Do you have a question or opinion on this subject?  Let me know in the comments form, below.

Fake! Does It Matter in Ghost Hunting?

Integrity is a researcher’s most valued asset. In this field, it’s especially important.  However, since entertainment has become part of the paranormal scene, the lines have blurred between reality and showmanship.

Now, a storm is brewing, and it’s time to examine our expectations and standards in the paranormal field.

crime-scene1“Fake!” is a charge I see far too often in this field… and usually with the wrong people.

I’m not sure if that’s ironic or missing the point.

It’s true that there are fakes, frauds, and con men (and women) working in ghost-related professions.

There are also sincere researchers who are looking for answers to questions that have been around for centuries.

It may be important to know the difference.  Or, depending on your goals and interests, maybe it doesn’t matter.

I can think of four major reasons why people are attracted to this field.

Knowing your goals — and others’ — can help you spot the fakes.  Or, it can help you shrug off the controversy and focus on your own interests.


Many people enjoy ghost-related TV shows, ghost tours, dinner and stage presentations, and ghost-themed events.

If you’re looking for entertainment, keep your focus on the fun. Don’t worry how much of it is real or just a clever presentation.

In real life, ghost hunting is tedious.  The one-hour show you see on TV may have taken two to five days to film.  You’re only seeing the interesting moments.

If you’re at an event and one or two people keep you entertained for an entire evening, as if it’s a show… maybe it is.

But, if you’re only there for the fun and an occasional “good scare,” does it really matter how much of it is real?

Disney’s Haunted Mansion attraction isn’t “real.”  However, many ghost enthusiasts — including me — wait in line for an hour or longer to enter that attraction, because it’s great entertainment.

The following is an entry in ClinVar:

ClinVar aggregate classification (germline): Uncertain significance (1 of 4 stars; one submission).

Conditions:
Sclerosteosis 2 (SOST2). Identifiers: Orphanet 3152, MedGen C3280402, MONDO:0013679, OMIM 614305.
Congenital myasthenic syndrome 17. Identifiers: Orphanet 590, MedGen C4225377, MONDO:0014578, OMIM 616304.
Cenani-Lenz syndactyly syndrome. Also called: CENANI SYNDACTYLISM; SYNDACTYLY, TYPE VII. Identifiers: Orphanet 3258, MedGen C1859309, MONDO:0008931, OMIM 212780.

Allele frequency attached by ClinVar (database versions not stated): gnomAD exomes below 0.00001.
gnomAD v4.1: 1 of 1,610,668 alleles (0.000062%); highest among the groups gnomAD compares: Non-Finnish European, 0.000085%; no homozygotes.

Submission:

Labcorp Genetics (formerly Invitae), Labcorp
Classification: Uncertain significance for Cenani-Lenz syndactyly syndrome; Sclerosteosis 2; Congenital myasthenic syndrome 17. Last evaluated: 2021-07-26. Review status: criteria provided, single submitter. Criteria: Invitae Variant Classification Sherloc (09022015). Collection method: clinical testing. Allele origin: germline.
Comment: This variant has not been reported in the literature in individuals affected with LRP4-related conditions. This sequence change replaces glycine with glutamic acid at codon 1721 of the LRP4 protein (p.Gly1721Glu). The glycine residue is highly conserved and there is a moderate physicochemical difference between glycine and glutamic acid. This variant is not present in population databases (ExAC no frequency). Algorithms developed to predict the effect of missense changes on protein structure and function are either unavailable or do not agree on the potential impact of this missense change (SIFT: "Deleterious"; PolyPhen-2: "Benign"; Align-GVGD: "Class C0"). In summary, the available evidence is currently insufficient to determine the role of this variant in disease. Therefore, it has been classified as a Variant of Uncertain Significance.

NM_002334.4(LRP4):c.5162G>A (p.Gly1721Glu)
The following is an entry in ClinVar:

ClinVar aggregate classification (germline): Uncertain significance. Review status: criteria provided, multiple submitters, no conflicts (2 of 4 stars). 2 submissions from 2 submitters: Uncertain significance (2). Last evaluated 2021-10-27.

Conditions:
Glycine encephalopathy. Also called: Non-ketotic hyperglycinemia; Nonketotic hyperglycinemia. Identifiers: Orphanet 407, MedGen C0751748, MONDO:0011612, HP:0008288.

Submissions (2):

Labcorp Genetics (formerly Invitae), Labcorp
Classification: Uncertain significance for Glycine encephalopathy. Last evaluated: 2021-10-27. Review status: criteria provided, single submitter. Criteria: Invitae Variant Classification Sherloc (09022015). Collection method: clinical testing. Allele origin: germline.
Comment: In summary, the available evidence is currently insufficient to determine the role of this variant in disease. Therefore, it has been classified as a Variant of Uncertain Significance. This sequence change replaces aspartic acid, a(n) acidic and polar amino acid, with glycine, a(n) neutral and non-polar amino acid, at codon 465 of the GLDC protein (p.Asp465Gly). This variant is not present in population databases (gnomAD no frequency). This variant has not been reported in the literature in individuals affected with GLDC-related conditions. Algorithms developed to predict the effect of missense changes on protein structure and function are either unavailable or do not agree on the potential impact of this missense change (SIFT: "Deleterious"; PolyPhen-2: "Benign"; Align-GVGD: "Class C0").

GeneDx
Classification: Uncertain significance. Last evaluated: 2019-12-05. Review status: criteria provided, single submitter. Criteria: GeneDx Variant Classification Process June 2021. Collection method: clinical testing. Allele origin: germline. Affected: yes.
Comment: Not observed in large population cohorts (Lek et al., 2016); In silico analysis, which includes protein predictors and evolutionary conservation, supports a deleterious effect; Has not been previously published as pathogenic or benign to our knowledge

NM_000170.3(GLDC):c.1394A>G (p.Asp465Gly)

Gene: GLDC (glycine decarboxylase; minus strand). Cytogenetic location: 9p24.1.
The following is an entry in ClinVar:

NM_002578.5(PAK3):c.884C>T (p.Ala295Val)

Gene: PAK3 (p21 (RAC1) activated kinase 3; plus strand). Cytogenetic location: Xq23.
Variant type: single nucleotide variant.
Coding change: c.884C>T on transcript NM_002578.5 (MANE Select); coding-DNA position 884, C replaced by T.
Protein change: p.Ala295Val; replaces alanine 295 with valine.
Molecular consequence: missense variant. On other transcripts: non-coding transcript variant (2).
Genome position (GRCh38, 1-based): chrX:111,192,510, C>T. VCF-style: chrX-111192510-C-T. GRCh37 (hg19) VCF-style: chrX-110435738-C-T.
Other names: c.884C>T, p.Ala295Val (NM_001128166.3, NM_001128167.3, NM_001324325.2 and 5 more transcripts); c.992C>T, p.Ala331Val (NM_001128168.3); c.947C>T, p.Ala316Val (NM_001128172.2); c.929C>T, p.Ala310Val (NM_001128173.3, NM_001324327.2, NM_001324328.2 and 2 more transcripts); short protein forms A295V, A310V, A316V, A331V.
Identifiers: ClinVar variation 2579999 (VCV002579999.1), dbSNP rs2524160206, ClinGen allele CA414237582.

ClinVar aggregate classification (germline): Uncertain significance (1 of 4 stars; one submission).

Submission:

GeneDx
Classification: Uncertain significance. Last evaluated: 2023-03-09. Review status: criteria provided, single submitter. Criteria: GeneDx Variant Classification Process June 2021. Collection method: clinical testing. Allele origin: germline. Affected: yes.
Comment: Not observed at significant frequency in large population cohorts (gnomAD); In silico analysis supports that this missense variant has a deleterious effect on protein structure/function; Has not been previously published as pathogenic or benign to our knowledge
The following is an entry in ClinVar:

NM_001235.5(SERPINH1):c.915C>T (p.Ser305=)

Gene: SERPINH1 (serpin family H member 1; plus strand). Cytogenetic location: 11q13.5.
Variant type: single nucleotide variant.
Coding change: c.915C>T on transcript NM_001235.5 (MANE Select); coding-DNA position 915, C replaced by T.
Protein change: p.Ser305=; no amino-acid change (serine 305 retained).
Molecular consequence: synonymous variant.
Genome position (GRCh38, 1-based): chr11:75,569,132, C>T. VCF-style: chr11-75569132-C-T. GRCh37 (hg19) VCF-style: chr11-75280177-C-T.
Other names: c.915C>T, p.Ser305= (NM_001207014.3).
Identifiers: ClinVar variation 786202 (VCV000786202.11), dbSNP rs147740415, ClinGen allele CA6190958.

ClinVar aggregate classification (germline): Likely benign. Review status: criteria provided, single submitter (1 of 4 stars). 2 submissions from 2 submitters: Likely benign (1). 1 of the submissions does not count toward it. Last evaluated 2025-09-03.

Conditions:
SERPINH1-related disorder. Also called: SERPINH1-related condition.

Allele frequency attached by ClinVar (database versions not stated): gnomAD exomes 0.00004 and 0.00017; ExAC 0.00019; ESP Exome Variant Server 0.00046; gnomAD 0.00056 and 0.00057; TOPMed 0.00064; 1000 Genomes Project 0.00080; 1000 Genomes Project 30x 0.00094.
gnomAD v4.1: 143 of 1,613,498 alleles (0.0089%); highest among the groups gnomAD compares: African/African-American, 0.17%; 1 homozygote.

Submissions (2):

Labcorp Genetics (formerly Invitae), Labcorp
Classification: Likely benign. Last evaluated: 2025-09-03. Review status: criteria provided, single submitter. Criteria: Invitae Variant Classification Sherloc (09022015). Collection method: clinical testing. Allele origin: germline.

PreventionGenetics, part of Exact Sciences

If you’re at an event or watching a show to be entertained, judge it by the fun, period.

You want a question answered

Many people have questions about ghosts.

  • You may want to know if there really is something after death.
  • You may have had a ghostly encounter, and want to know if it was real.
  • You may suspect that you’re psychic, but you’re not sure.
  • Or, a movie or TV show scared you, and you want to know if that kind of phenomena is real.

If that’s what draws you to paranormal research, get involved with a good research group, or start one yourself.

Some TV shows*, stage presentations, and events lean towards “entertainment.”   In other words, they may be faking some or all of what you see.

Unfortunately, people who want to believe in an afterlife can be among the most gullible.

If you’re looking for answers to spiritual questions, keep these two points in mind:

1. You may never find absolute proof of an afterlife or ghosts.  “Clear evidence” for one person may seem ridiculous to someone else.  Only you can decide if you’ve found answers you seek.

2. Many seekers are vulnerable.  Become a skeptic.  Don’t confuse performers with genuine researchers.  Learn to tell them apart.

After you find an answer to your questions — or decide that there is no answer — you may lose interest in paranormal studies.

It’s okay to walk away from ghost hunting if (and when) it stops being interesting.  Don’t keep watching TV shows, paying for events, or going on investigations if they’re disappointing you.

If others ask, it’s fine to say, “I found the answer that I was looking for.  It’s personal.”  And then, change the subject.

Or, once you feel as if you found what you’re looking for, you may be more interested in paranormal research.  If so, your help is encouraged!

You’re accompanying a friend who’s interested in ghosts

Sometimes, people  join a friend (or friends) at a ghost tour or a ghost investigation.  Soon, they’re involved in paranormal research, too.

Or, they go to an entertainment-style event, find it intriguing, and become a fan.

Remember why you’re there, and — before taking anything seriously — use your critical thinking skills.  Get educated.  Listen to believers and skeptics alike.   Both provide important advice.

Power, fame, money, applause and popularity